‘There are just not many films about the middle class female experience,’ says Yang Lina, discussing the impetus behind her latest film Longing for the Rain. There are films about the lives of poor people in the countryside and the urban nouveau riche, the 41-year-old director says. But this dichotomy both nullifies the nuance of contemporary society – people are well educated or not, they have social status or they don’t – and reinforces such patterns. Making a film examining the complexities and frustrations of being a well-off woman in China is, Yang hopes, a challenge to a culture imbued with latent patriarchy.
When Longing For The Rain screened at the Hong Kong International Film Festival (HKIFF) last month it joined a host of indie films from the Mainland directed by women. Fang Song’s Memories Look at Me and Quan Ling’s Forgetting to Know You also featured. Emily Tang’s All Apologies – which looks at the heartbreaking consequences of China’s one-child policy – picked up the jury prize at HKIFF’s Young Cinema Competition, which aims to honour filmmakers taking an innovative or progressive stance.
There is little quantitative data detailing the proportion of women working in China’s film industry. (In Hollywood, women made nine percent of the 250 top-grossing films of 2012.) Yang says women’s influence in the sector is limited. ‘Chinese women have been living in a patriarchal society for a long time and we’re accustomed to the expression of male consciousness’, she says. ‘In other countries, people have a clearer idea of what feminism is. But for most Chinese, especially my mother’s generation, it is an obscure concept.’
Longing for the Rain (pictured below) is Yang’s first foray into fiction (she directed documentaries previously). The film revolves around Feng Lei, a numbed housewife who finds release from her limp marriage in erotic encounters with a ghostly lover. Yang says she intends to represent modern Chinese women’s desires, wishes and challenges. What emerges is a portrait of a social group slave to rampant materialism, while loneliness and yearning forms the root of their dissatisfaction.
‘China is in a transitional period, but women’s economic liberation isn’t bringing independent lives,’ Yang says. ‘Traditional values have stuck as women become more passive in a social environment eroded by commercial values. Some young women now take a house and a car as a basic requirement before marriage, using money to weigh a relationship that follows in the historical concubine tradition.’
If Longing for the Rain exposes women’s materialist approach to love, All Apologies shows how they are victims of a skewed family planning policy. In the beginning of the film, Yonggui and Xunzhen lose their small son in a tragic car accident. Distraught, they demand compensation from the neighbour they blame for his death. Learning Xunzhen is sterile, Yonggui rapes the neighbour’s wife, Qiaoyu, taking what he believes he is owed – a child. Tang, who is 43, told the LA Times: ‘I wanted to [show] the voices that are not being heard and the things that cannot be seen… I want my film to be as full of real life as possible’.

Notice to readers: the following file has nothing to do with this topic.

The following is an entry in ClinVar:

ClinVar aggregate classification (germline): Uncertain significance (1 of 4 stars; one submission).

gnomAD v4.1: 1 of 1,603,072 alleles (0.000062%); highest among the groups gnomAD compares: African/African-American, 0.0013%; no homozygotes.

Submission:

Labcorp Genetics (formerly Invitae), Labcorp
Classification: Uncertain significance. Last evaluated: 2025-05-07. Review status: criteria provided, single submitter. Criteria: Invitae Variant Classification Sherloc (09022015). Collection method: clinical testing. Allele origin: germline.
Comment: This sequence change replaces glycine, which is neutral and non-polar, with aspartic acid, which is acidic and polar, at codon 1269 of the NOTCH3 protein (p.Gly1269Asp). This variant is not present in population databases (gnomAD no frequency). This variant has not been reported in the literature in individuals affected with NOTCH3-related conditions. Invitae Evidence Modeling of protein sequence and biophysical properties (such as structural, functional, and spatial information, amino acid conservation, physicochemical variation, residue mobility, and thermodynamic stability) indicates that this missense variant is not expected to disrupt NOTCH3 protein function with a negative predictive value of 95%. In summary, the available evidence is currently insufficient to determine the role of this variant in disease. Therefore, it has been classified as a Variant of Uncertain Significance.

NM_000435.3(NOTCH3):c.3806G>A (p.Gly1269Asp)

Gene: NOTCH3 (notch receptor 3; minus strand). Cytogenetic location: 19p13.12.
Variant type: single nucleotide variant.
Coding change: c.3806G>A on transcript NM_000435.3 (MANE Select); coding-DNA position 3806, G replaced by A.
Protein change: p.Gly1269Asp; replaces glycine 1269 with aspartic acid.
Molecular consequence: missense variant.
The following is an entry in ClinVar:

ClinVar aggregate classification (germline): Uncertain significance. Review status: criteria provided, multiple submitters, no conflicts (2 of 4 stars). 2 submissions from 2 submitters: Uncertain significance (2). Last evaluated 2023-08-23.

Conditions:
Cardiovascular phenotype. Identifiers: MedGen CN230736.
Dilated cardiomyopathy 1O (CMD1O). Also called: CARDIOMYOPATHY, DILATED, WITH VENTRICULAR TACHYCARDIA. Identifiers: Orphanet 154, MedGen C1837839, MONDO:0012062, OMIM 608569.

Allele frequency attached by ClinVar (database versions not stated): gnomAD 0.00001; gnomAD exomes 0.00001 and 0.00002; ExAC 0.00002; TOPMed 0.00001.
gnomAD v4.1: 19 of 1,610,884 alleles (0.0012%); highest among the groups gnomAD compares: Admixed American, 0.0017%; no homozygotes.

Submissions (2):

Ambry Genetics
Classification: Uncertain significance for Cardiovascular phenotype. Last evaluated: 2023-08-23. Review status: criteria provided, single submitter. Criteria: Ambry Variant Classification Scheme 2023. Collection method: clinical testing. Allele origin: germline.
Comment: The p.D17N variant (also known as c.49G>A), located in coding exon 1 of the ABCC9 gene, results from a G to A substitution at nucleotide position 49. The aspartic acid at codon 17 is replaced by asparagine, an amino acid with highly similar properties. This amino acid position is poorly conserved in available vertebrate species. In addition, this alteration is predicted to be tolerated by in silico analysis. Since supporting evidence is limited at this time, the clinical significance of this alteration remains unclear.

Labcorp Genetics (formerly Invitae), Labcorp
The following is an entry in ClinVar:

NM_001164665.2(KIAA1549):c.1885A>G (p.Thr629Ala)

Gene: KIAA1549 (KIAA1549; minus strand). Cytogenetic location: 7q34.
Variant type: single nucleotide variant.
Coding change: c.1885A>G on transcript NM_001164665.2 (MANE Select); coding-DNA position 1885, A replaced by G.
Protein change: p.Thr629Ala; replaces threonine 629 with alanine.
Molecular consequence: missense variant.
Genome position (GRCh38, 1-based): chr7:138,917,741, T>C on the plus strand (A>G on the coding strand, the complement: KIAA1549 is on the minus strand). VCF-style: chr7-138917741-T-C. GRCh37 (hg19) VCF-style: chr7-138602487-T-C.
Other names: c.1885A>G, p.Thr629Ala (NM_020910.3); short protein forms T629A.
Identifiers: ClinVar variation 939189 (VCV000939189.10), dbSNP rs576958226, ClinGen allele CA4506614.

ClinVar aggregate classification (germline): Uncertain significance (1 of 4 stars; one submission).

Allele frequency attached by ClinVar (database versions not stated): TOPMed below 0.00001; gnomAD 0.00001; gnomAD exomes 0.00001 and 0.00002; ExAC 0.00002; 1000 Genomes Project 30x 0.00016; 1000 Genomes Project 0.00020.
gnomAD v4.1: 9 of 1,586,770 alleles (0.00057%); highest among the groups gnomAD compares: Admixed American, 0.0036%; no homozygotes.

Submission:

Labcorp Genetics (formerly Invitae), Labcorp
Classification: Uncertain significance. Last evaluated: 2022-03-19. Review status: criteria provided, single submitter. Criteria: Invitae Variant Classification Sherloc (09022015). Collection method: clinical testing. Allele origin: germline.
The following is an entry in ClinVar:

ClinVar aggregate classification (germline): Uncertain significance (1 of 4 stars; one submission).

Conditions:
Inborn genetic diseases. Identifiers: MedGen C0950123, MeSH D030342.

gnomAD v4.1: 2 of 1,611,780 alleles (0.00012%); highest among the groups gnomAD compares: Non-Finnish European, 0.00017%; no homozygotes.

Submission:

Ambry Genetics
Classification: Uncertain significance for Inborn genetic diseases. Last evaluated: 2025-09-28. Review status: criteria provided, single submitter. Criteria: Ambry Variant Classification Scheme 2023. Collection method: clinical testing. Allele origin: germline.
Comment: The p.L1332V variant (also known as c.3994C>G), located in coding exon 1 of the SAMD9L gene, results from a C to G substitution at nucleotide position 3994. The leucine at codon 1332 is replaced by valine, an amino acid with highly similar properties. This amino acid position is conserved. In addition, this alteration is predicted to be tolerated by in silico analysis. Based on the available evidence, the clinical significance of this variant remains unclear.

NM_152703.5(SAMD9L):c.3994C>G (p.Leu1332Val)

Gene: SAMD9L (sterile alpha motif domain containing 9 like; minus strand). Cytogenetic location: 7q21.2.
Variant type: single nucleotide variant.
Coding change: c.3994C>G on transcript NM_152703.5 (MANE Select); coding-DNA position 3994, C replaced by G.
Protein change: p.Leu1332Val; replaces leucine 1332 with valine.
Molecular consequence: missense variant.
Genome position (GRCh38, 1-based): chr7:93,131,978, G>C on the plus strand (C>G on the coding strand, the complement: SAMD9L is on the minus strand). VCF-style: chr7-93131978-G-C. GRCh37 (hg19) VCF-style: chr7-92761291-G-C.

In order to convincingly portray the existence of a young woman in rural Guangxi province, Yang Shuting, who plays Qiaoyu, lived in the countryside for three months. ‘I wore a fake belly to chat with pregnant women in the local hospital’, the 27-year-old actress says.
Yang says that the English title of All Apologies is a statement of directorial intent. ‘Tang Xiaobai [Emily Tang] said the implication of this title is: all apologies to women in China,’ she says. ‘I read a review written by a critic with the headline, “women are still slaves of reproduction”. I think this is the truth, especially in undeveloped parts of the country. If a woman can’t give birth to a boy, her status in her family is lowered. The idea of looking up to men and down on women prevails, but it’s impossible to arrive at a perfect world overnight.’
Yang says that while views towards women are becoming more open on a social level, the media is conversely conservative. ‘I’m finding more and more tabloid gossip or nasty news about actresses in entertainment media’, she says.
Yang Lina doesn’t expect Chinese audiences will see her film in cinemas. With a heavy focus on the taboo subjects, a big screen release is ruled out. But she maintains that ‘I want to shoot the films I imagine. Whether they are approved or not is not a consideration.’
Working on the margins of popular discourse can be liberating. Karin Chien of dGenerate Films, a US-based distributor of independent Chinese cinema, calls the two Oxhide films by Liu Jiayin ‘groundbreaking’. ‘Liu’s works are true to her own artistic impulses; there is no mistaking her voice,’ she says. ‘I deeply admire her ability to break the rules and play on her own terms.’
While women filmmakers in China face sizeable obstacles in their craft, Chien adds that things are barely rosier in the West, particularly the United States. ‘I see similar pressures and prejudices against women in front of and behind the camera in both cultures,’ she says. ‘“Leader” is such a masculinised term and role, in both Chinese and American cultures. For example, how many government leaders in China are female and how many Fortune 500 CEOs in the US are female? That same bias trickles down to every position of “leadership”, even informing what crew members expect of a director.’